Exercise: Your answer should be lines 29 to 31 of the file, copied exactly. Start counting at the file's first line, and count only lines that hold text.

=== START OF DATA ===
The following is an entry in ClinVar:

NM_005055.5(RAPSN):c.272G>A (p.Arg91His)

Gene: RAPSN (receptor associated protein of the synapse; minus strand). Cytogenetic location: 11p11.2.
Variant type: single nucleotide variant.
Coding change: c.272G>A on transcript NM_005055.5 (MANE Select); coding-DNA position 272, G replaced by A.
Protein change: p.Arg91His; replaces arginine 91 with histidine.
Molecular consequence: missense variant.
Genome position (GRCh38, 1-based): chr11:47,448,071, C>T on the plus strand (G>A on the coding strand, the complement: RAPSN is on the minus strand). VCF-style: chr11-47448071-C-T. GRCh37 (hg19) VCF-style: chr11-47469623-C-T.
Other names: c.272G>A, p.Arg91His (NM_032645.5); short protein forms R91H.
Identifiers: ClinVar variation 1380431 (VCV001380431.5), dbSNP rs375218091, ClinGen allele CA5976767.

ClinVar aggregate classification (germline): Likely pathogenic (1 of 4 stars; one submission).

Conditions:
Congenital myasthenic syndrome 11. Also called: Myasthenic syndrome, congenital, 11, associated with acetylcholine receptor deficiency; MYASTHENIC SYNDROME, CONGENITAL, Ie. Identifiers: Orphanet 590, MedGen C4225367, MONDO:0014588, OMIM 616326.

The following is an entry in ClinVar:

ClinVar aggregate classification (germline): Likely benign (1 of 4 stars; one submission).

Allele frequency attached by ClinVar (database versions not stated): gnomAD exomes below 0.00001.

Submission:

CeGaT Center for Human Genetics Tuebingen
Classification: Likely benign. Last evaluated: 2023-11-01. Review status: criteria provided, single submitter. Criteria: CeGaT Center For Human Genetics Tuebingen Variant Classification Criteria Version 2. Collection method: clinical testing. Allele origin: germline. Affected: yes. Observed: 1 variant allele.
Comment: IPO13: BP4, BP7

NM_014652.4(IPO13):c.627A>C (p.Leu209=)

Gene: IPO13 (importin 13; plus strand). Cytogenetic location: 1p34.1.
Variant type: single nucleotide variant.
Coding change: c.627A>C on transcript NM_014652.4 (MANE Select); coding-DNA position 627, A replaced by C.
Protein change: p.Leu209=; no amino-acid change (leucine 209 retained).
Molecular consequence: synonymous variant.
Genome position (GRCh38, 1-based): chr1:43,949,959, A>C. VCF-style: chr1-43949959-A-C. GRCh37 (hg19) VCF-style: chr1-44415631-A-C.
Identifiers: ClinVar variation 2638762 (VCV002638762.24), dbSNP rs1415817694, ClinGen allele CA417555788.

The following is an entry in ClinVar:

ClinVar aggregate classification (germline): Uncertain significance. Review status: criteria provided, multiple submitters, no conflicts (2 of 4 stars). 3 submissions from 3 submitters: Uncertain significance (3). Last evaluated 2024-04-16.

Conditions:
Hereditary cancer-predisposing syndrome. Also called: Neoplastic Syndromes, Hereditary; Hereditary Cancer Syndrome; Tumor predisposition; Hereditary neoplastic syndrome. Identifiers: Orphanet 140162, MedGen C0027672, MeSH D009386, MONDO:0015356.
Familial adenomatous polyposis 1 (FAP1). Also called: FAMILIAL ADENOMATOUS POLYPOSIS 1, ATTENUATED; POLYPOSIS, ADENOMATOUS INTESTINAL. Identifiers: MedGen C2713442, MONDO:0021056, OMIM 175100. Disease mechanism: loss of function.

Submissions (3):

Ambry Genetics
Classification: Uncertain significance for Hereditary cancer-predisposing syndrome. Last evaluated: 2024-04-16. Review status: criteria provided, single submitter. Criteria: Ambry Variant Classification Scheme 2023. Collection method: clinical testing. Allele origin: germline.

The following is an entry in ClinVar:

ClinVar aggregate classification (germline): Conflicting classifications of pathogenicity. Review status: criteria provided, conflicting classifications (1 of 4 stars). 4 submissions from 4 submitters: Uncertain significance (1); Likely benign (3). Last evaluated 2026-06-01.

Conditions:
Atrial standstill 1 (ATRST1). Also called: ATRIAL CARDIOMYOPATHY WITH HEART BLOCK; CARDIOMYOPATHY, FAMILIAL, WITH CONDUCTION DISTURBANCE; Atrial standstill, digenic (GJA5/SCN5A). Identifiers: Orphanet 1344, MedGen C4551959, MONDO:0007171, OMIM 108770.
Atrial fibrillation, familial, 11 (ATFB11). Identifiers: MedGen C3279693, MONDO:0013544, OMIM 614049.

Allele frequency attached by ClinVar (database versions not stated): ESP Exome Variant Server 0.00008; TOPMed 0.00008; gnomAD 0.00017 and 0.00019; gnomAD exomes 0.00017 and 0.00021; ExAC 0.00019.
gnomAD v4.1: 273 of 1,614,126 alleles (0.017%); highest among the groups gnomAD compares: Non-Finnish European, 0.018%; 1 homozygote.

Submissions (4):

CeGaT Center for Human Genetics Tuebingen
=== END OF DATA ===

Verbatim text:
The following is an entry in ClinVar:

ClinVar aggregate classification (germline): Uncertain significance. Review status: criteria provided, multiple submitters, no conflicts (2 of 4 stars). 3 submissions from 3 submitters: Uncertain significance (3). Last evaluated 2024-04-16.

Conditions: